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Long-term horizon, dividend growth investing
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Well, it's been about six months since I gave my financial self to the light side of the Force: the strategy known as Dividend Growth Investing.

It's been an interesting journey so far, with only a couple of minor missteps, a few well-timed leaps and a realization that I have so much more to learn. I am Luke Skywalker ... and the many wiser, more experienced authors and commenters here on Seeking Alpha have become my Jedi masters.

OK ... enough with the hokey Star Wars theme. Let's talk about what I've done so far in my efforts to build what I hope will be a relatively safe portfolio of solid companies that grow dividends through good times and bad. Looking ahead about 15 years, the goal is to generate a dependable monthly income stream to accompany what my wife and I will receive in Social Security and pensions. The three simultaneous steps I'm taking:

1. Gradually selling off mutual funds in our traditional, rollover and Roth IRAs. So far, I have liquidated about half of what we had, usually selling chunks after "up" stretches in the market. The proceeds go into brokerage-account money funds. The idea is to always have substantial cash on hand for buying opportunities until my individual-stock portfolio is fully invested.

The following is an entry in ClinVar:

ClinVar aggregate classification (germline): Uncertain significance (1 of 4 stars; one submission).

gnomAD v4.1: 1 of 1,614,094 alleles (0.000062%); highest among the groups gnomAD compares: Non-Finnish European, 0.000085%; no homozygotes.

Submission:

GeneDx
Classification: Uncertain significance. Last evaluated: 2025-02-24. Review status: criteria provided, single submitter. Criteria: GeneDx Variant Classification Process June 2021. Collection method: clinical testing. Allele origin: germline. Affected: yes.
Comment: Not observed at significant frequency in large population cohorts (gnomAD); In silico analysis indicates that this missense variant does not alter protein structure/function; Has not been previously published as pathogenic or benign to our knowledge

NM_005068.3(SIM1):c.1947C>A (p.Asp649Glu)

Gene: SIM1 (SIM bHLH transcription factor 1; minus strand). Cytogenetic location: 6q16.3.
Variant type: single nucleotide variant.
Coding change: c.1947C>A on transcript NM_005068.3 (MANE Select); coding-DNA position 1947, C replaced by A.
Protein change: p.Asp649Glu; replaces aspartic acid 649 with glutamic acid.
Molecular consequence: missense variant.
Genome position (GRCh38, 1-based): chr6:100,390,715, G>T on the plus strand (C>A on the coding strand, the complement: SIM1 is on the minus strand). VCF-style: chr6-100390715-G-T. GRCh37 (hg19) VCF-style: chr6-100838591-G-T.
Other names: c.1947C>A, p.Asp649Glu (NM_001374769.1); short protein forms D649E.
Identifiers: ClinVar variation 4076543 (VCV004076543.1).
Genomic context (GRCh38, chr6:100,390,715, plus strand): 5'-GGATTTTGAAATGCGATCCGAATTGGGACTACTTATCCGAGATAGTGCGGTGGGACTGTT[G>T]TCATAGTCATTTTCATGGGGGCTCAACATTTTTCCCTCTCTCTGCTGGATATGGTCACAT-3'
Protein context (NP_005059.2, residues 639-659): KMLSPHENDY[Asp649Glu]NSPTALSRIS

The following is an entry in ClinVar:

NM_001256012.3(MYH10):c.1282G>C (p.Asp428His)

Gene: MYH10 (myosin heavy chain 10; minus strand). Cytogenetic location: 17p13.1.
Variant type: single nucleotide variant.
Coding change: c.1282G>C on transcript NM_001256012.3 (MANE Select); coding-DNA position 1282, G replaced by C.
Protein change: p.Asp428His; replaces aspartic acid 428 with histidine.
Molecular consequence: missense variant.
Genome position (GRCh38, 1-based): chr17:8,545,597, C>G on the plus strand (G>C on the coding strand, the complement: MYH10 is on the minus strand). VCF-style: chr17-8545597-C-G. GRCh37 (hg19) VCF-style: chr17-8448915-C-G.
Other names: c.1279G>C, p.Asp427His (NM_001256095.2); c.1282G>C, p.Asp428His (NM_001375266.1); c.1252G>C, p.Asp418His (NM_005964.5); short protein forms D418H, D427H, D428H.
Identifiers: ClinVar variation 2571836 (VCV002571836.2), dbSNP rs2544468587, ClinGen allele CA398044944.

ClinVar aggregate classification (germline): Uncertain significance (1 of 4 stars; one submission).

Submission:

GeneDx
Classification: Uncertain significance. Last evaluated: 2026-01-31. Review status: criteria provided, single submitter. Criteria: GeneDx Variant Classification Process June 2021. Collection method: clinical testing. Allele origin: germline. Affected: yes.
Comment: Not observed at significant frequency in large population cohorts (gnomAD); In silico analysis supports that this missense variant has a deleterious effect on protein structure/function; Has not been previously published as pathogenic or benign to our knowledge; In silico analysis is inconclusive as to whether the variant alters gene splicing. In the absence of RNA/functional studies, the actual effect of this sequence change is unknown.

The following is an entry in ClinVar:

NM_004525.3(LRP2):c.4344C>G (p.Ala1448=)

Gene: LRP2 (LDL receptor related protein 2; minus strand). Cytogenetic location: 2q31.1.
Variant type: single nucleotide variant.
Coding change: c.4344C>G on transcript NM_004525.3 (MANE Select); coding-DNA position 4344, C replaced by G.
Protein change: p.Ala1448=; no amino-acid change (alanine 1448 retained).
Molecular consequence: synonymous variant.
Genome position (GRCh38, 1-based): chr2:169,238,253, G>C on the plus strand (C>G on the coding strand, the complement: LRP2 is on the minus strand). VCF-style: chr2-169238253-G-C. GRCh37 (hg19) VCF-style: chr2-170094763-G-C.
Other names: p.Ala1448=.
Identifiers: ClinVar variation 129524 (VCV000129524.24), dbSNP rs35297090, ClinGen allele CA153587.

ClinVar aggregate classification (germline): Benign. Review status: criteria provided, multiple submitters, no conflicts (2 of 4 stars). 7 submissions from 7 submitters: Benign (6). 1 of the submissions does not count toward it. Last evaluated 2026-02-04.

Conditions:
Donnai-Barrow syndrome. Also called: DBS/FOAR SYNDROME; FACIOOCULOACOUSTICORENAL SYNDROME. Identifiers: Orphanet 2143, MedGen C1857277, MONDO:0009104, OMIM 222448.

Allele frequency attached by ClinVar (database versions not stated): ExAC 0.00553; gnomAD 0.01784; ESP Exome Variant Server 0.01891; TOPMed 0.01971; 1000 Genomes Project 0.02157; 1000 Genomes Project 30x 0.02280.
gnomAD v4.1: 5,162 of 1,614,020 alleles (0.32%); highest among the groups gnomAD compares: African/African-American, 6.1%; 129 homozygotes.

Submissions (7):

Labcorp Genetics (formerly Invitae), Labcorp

2. Establishing a wish list of companies I want to own, mostly coming from David Fish's ridiculously comprehensive list of Dividend Champions, Contenders and Challengers. Using numerous sources, I'm getting better at determining suitable entry points but I still need much improvement. (I especially struggle at finding proper valuations for MLPs and REITs.)

3. Buying stocks when opportunities present: market pullbacks, analyst downgrades, announcements of dividend increases, earnings surprises, etc. I also have bought some companies just because I wanted them, to mixed results. Here is my stock portfolio:


A few notes:

  • These individual stocks represent only about 20 percent of an overall portfolio that includes cash, mutual funds, bonds and ETFs. The percentages listed relate only to the individual-stock portion of my portfolio. Eventually, I want stocks to be at least two-thirds of my holdings.
  • Three of my four largest holdings (MMM, PG, GE) were established in 2008, long before I ever heard of the DGI strategy. They also are the only stocks I hold in non-retirement accounts. Going forward, I likely will pare down these three to bring them more in line with the rest of my portfolio. Why don't I just do it immediately? Because I really don't need more cash right now; it's already about 35 percent of my total portfolio.
  • PM was the first stock I bought as an "official" DG investor, followed by INTC. In retrospect, I believe I got PM at fair (or slightly under) value while I paid a little too much for INTC. Over time, I am confident I will be very happy with both.